Siddhartha renounced the world filled with compassion for the whole humanity. The quest for Truth started:

Seeing the sorrows and miseries of life, a deep compassion roused in the heart of Siddhartha; to seek the Truth of life and help humanity go beyond the sorrows and miseries. Thus at the age of twenty-nine, on the day his son Rahula was born, Siddhartha quietly renounced the world in the silence of the full-moon night.

Siddhartha first sought the guidance of saints Alara Kalama and Uddaka Ramaputta:

Siddhartha first sought the guidance of the saints Alara Kalama and Uddaka Ramaputta, and practised meditation. But he was not satisfied with his meditative attainments knowing deep within that this is not the final Truth. Thus paying obeisance to his teachers, Siddhartha left for his quest of the Supreme Truth.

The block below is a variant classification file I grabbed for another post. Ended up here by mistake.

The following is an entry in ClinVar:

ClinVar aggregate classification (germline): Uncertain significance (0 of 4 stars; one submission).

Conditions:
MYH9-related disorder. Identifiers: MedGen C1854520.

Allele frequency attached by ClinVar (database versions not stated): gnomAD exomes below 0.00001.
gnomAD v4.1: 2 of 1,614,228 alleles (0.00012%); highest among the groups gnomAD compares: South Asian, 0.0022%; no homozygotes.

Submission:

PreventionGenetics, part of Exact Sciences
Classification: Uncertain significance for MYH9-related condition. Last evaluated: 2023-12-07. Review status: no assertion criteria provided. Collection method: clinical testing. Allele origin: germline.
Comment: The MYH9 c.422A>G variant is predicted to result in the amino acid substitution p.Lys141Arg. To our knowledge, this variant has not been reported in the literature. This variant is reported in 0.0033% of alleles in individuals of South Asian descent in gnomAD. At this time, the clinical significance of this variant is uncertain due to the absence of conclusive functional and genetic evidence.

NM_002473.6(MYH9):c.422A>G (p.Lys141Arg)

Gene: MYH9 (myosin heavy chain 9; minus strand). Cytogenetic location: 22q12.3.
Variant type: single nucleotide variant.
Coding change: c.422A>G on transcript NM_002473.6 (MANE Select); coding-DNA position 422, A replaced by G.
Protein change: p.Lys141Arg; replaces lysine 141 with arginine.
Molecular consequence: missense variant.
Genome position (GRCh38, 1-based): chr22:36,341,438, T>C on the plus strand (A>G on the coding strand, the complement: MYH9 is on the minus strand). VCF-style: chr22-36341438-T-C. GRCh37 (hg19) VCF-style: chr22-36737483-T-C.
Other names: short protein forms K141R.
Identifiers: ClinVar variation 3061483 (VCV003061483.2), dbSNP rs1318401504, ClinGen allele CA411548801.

Siddhartha came to Gaya and started rigourous penance and self-mortification:

Leaving his first teachers Siddhartha reached Uruvela by the river Neranjara at Gaya. The place was soothing and Siddhartha decided to stay there and continue his spiritual quest. Soon five other ascetics joined him. They were Kondanna, Bhaddiya, Vappa, Mahanama and Assaji. Here Siddhartha started intense penance and self-mortification in the hope of liberating the mind from the shackles of the body. The struggle continued for six long years and he became extremely weak and emaciated.

Siddhartha realized the futility of self-mortification: